The mobile phone by its nature allows for the existence of a parallel script to life. The ability to be somewhere else also translates into being able to be someone else simultaneously. People manage multiple lives more easily with the mobile phone. Like the temple sevak-cum-dancer-cum-event manager-cum-TV-actor in Kona­rak who uses the mobile phone to juggle parallel careers as well as play doting husband and father. Or the wrestling champion turned bouncer in Gurgaon, who navigates two completely different cultural universes. On the one hand, he lives and abides by the strict code of behaviour imposed on him by his guru and on the other poses shirtless for his Facebook profile. Or, as yet anot­her very enterprising young boy from Rajkot, who claims that he needs a phone with multiple sim cards—multiple sims for multiple girlfriends, as he put it. In a world where opportunities are several but most of them are fragmented, the mobile phones allows for these to be reconciled and availed of.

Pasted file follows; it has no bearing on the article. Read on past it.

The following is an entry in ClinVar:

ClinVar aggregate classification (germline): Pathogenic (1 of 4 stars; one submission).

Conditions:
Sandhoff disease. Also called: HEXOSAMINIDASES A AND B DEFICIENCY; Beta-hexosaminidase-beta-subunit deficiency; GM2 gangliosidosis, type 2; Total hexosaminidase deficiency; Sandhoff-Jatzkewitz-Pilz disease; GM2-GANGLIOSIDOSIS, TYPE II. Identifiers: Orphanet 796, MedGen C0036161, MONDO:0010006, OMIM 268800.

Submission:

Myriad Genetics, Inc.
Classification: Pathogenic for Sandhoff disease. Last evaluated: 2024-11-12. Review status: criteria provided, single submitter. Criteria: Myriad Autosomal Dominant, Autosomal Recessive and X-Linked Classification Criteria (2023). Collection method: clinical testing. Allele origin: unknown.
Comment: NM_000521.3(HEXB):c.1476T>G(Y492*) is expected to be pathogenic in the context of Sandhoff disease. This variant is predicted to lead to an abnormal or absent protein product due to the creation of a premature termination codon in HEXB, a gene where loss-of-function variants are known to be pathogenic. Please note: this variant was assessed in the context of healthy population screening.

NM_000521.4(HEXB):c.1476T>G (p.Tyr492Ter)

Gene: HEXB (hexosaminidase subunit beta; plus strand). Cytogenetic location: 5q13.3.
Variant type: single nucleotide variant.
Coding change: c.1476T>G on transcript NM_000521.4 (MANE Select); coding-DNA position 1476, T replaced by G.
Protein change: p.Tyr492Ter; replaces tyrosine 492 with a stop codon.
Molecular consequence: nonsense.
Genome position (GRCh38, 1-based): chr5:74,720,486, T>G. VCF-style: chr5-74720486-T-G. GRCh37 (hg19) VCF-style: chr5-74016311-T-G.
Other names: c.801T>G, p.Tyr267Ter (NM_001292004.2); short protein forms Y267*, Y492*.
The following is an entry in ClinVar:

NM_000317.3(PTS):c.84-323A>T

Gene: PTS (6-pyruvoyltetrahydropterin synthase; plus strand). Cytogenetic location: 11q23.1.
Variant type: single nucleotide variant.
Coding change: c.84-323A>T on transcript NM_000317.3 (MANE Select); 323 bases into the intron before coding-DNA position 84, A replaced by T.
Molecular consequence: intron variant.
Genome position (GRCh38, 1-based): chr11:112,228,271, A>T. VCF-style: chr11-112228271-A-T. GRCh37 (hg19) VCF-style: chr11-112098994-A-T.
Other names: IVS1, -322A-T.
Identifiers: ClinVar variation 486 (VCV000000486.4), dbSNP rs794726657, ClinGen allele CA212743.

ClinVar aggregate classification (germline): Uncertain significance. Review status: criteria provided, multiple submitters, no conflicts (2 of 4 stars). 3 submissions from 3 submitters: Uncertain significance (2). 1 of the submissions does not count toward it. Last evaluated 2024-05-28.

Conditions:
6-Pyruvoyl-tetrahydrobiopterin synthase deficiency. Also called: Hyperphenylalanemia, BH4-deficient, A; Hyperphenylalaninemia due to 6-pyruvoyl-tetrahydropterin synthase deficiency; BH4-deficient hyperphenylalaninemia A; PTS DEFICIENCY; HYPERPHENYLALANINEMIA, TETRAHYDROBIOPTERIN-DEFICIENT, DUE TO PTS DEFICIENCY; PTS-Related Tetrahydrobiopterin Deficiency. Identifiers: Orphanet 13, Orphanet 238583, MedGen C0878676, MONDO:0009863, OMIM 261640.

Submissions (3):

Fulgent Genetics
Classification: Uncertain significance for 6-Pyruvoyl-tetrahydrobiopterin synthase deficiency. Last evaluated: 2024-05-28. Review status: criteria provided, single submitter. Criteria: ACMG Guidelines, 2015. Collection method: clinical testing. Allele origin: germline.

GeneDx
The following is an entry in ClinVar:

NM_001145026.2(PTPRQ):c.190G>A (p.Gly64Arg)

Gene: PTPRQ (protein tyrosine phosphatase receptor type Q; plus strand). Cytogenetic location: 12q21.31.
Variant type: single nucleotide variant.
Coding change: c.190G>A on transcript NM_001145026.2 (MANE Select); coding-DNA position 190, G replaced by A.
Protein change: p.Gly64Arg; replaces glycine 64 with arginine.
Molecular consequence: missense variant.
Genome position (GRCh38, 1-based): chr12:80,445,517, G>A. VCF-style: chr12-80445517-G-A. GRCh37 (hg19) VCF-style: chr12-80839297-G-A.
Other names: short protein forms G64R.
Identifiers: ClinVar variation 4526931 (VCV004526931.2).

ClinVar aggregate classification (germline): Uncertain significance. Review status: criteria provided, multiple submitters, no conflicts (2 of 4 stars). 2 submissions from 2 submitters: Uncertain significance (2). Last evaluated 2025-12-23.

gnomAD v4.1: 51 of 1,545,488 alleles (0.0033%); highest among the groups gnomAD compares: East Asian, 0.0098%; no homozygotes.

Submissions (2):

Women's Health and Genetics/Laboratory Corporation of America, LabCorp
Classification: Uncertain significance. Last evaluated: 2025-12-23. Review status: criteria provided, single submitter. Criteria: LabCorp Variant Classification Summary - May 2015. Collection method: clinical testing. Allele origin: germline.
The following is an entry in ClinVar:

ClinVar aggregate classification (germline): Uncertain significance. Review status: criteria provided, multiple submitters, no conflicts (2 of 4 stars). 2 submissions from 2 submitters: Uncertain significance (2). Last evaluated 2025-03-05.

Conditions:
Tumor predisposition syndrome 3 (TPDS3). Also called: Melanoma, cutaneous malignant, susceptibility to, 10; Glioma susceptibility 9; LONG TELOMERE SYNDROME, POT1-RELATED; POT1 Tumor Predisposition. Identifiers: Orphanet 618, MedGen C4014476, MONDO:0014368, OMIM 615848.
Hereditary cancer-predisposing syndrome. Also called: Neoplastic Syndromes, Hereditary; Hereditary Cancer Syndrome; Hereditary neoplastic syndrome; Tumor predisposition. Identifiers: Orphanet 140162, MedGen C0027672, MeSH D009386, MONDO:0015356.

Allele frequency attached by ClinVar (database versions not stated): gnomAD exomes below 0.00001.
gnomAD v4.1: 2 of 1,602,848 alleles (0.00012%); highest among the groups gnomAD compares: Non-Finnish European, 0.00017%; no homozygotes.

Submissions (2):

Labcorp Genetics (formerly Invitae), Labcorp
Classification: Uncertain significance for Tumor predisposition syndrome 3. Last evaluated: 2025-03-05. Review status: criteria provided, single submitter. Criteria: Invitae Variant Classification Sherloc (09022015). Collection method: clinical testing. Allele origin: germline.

The awareness of the self is aided by the camera in the mobile phone and has generated a striking familiarity with being represented in media. Wherever one goes, we find an ease with being photographed, particularly among the young; it is as if they have been waiting to be shot and know exactly how to pose for a picture. The consumption of one’s image in all possible contexts is generating a self-awareness of a kind that is unique to this generation. The mobile phone enables a creation of a story about one’s life that is today accessible to everyone; each individual is potentially the heroine in her own movie. In some ways, the self is rehearsed and then staged as a performance for the outside world.